Home Accounting Basics of Accounting & Information Processing
The Trial Balance
After all transactions have been posted from the journal to the ledger, it is a good practice to prepare a trial balance. A trial balance is simply a listing of the ledger accounts along with their respective debit or credit balances. The trial balance is not a formal financial statement, but rather a self-check to determine that debits equal credits. Following is the trial balance prepared from the general ledger of Xao Corporation.
Debits Equal Credits
Since each transaction was journalized in a way that insured that debits equaled credits, one would expect that this equality would be maintained throughout the ledger and trial balance. If the trial balance fails to balance, an error has occurred and must be located. It is much better to be careful as you go, rather than having to go back and locate an error after the fact. You should also be aware that a "balanced" trial balance is no guarantee of correctness. For example, failing to record a transaction, recording the same transaction twice, or posting an amount to the wrong account would produce a balanced (but incorrect) trial balance.
Financial Statements From the Trial Balance
In the next chapter you will learn about additional adjustments that may be needed to prepare a truly correct and up-to-date set of financial statements. But, for now, you can probably see that a tentative set of financial statements could be prepared based on the trial balance. The basic process is to transfer amounts from the general ledger to the trial balance, then into the financial statements:
In reviewing the following financial statements for Xao, notice that blue italics were used to draw attention to the items taken directly from the trial balance above. The other line items and amounts simply relate to totals and derived amounts within the statements. These statements would appear as follows:
Computerized Processing Systems
You probably noticed that much of the material in this chapter involves rather mundane processing. Once the initial journal entry is prepared, the data are merely being manipulated to produce the ledger, trial balance, and financial statements. No wonder, then, that some of the first business applications that were computerized many years ago related to transaction processing. In short, the only "analytics" relate to the initial transaction recordation. All of the subsequent steps are merely mechanical, and are aptly suited to computerization.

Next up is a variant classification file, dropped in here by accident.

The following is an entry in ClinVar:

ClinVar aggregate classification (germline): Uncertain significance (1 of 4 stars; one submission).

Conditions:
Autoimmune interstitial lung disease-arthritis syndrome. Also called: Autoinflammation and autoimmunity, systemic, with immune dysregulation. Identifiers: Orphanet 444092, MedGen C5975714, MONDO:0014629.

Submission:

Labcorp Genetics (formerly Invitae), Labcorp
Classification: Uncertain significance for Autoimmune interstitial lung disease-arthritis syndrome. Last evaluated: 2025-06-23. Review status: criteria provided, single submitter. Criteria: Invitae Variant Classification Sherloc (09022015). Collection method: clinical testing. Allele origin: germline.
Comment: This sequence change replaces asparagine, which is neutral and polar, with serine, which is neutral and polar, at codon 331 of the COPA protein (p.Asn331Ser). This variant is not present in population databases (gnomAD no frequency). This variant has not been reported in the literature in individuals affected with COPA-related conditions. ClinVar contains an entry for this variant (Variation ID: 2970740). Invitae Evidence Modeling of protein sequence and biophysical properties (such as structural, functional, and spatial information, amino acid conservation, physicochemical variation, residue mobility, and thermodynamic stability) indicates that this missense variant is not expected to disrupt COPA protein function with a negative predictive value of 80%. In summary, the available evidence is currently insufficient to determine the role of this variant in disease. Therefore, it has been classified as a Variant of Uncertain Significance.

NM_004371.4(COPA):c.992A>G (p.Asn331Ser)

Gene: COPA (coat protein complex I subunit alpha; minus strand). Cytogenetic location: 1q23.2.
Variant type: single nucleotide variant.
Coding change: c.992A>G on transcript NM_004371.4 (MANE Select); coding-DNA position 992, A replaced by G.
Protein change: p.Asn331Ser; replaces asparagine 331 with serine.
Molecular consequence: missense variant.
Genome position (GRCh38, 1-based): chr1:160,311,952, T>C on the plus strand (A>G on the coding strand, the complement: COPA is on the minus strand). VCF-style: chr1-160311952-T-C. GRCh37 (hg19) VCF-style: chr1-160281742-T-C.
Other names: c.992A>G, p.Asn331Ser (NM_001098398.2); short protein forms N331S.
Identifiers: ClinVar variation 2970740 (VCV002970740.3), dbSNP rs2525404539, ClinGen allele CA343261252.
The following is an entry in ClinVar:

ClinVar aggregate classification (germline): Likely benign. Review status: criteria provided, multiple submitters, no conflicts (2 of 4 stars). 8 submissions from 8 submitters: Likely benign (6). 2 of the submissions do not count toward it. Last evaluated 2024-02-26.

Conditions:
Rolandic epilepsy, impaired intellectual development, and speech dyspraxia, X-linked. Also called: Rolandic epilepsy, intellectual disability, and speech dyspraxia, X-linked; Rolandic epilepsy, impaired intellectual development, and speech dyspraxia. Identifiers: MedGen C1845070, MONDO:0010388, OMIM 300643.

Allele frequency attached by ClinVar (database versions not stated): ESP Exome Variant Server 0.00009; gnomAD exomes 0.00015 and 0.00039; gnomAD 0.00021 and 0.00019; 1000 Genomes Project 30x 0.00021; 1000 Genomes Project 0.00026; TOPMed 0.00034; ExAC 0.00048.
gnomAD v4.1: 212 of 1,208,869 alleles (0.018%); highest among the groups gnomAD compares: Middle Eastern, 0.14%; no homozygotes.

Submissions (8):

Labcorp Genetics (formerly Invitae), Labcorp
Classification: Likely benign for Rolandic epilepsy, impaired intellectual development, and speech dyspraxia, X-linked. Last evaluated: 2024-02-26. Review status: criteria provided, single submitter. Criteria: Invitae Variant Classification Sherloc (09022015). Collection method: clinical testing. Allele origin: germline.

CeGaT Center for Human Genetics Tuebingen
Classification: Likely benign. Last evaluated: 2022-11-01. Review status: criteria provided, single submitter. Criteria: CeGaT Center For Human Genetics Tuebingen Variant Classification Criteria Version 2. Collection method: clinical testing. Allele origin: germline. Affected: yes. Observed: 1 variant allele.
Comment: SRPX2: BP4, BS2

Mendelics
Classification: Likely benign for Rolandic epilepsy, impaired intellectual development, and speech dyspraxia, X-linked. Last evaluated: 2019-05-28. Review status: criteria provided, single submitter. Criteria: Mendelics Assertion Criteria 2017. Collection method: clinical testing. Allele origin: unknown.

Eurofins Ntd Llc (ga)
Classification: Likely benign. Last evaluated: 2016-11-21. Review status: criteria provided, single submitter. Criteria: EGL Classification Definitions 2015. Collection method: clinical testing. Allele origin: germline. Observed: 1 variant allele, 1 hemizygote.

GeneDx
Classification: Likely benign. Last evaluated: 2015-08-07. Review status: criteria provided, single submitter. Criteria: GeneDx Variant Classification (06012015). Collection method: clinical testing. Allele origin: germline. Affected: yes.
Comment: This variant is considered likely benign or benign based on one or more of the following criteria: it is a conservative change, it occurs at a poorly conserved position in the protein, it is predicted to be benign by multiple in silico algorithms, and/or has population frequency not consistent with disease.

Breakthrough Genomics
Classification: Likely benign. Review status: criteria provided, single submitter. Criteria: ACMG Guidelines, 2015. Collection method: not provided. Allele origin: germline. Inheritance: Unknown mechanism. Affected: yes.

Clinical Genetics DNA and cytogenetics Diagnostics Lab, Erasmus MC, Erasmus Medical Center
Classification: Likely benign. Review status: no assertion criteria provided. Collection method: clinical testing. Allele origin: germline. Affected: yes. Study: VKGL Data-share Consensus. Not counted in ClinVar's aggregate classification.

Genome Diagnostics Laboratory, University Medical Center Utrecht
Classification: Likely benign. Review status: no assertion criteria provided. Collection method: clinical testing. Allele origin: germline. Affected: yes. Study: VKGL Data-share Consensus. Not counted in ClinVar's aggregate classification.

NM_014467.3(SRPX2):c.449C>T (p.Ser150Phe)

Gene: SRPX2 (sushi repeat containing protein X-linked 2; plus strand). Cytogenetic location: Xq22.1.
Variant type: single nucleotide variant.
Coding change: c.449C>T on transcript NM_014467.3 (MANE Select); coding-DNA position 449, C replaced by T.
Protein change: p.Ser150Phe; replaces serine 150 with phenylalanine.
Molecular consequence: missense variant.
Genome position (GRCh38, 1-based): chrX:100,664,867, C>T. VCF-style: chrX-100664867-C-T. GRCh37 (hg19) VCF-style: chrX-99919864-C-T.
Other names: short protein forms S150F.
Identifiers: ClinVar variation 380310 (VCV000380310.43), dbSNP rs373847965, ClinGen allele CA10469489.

Many companies produce accounting software. These packages range from the simple to the complex. Some basic products for a small business may be purchased for under $100. In large organizations, millions may be spent hiring consultants to install large enterprise-wide packages. Recently, some software companies have even offered accounting systems maintained on their own network, with the customers utilizing the internet to enter data and produce their reports.
What do they Look Like
As you might expect, the look, feel, and function of software-based packages varies significantly. Each company's product must be studied to understand its unique attributes. But, in general, accounting software packages:
o Attempt to simplify and automate data entry (e.g., a point-of-sale terminal may actually become a data entry device so that sales are automatically "booked" into the accounting system as they occur).
o Frequently divide the accounting process into modules related to functional areas such as sales/collection, purchasing/payment, and others.
o Attempt to be "user-friendly" by providing data entry blanks that are easily understood in relation to the underlying transactions.
o Attempt to minimize key-strokes by using "pick lists," automatic call-up functions, and auto complete type technology.
o Are built on data-base logic, allowing transaction data to be sorted and processed based on any query structure (e.g., produce an income statement for July, provide a listing of sales to Customer Smith, etc.)
o Provide up-to-date data that may be accessed by key business decision makers.
o Are capable of producing numerous specialized reports in addition to the key financial statements.
Following is a very typical data entry screen. It should look quite familiar. After the data are input, The subsequent processing (posting, etc.) is totally automated.
Despite each product's own look and feel, the persons primarily responsible for the maintenance and operation of the accounting function must still understand accounting basics such as those introduced in this chapter: accounts, debits and credits, journal entries, etc. Without that intrinsic knowledge, the data input decisions will quickly go astray, and the output of the computerized accounting system will become hopelessly trashed. So, while it is safe to assume that you will probably be working in a computerized accounting environment, it equally true to say that you should first come to understand the basic processing described in this and subsequent chapters. These principles will clearly guide you toward successful implementation and use of most any computerized accounting product, and the reports they produce.
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